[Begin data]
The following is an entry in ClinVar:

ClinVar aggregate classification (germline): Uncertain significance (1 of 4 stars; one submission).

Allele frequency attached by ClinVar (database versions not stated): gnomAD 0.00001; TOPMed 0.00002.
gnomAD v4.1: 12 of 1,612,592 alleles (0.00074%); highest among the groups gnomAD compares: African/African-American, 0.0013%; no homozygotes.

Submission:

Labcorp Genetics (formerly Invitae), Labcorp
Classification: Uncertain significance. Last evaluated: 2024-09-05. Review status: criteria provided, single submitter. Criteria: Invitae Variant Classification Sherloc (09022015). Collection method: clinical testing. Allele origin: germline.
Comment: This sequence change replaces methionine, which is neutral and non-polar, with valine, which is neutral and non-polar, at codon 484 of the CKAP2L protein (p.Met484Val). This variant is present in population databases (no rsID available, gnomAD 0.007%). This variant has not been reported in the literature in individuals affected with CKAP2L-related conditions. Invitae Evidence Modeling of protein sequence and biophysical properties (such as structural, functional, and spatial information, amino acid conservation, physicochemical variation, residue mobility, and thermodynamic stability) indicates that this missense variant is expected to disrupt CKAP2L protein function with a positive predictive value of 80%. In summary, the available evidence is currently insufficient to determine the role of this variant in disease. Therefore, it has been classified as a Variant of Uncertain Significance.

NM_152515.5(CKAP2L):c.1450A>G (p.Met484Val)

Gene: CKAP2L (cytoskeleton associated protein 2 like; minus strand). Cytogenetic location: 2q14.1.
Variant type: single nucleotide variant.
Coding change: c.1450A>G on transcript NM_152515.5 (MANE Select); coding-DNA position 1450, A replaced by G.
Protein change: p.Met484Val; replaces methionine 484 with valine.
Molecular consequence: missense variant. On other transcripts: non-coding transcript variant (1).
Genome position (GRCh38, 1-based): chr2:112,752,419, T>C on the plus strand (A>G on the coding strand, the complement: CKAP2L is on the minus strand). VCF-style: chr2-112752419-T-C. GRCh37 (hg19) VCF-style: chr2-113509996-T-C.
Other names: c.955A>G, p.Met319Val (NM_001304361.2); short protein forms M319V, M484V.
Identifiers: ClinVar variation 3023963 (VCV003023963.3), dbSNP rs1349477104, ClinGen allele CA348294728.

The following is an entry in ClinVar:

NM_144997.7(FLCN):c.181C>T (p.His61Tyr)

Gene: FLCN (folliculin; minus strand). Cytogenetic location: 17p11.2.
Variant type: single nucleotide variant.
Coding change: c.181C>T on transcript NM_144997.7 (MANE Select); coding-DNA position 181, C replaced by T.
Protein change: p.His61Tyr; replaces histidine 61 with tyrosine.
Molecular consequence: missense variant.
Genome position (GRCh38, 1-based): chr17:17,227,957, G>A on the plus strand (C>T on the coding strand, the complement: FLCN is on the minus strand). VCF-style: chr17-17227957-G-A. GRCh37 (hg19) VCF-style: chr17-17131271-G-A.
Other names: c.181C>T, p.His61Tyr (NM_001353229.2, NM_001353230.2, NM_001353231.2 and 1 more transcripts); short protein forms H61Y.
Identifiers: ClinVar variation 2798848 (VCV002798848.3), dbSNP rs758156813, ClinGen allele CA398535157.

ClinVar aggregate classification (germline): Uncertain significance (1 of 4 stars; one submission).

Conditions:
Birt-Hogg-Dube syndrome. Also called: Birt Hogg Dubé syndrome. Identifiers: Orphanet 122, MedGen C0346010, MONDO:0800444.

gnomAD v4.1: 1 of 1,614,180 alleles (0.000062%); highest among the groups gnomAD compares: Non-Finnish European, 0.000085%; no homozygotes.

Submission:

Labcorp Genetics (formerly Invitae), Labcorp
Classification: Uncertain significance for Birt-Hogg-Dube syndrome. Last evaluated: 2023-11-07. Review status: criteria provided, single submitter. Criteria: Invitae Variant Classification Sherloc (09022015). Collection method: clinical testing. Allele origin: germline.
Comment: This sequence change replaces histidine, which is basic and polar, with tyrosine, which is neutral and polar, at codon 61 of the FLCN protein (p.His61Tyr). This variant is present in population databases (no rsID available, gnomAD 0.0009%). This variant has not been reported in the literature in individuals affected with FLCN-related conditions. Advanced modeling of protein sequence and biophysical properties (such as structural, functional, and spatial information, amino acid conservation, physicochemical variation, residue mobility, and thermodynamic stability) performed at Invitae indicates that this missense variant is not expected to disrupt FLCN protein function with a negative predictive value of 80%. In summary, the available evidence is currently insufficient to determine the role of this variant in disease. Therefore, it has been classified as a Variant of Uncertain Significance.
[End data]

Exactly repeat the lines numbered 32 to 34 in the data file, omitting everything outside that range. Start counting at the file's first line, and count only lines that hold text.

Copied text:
Submission:

Labcorp Genetics (formerly Invitae), Labcorp
Classification: Uncertain significance for Birt-Hogg-Dube syndrome. Last evaluated: 2023-11-07. Review status: criteria provided, single submitter. Criteria: Invitae Variant Classification Sherloc (09022015). Collection method: clinical testing. Allele origin: germline.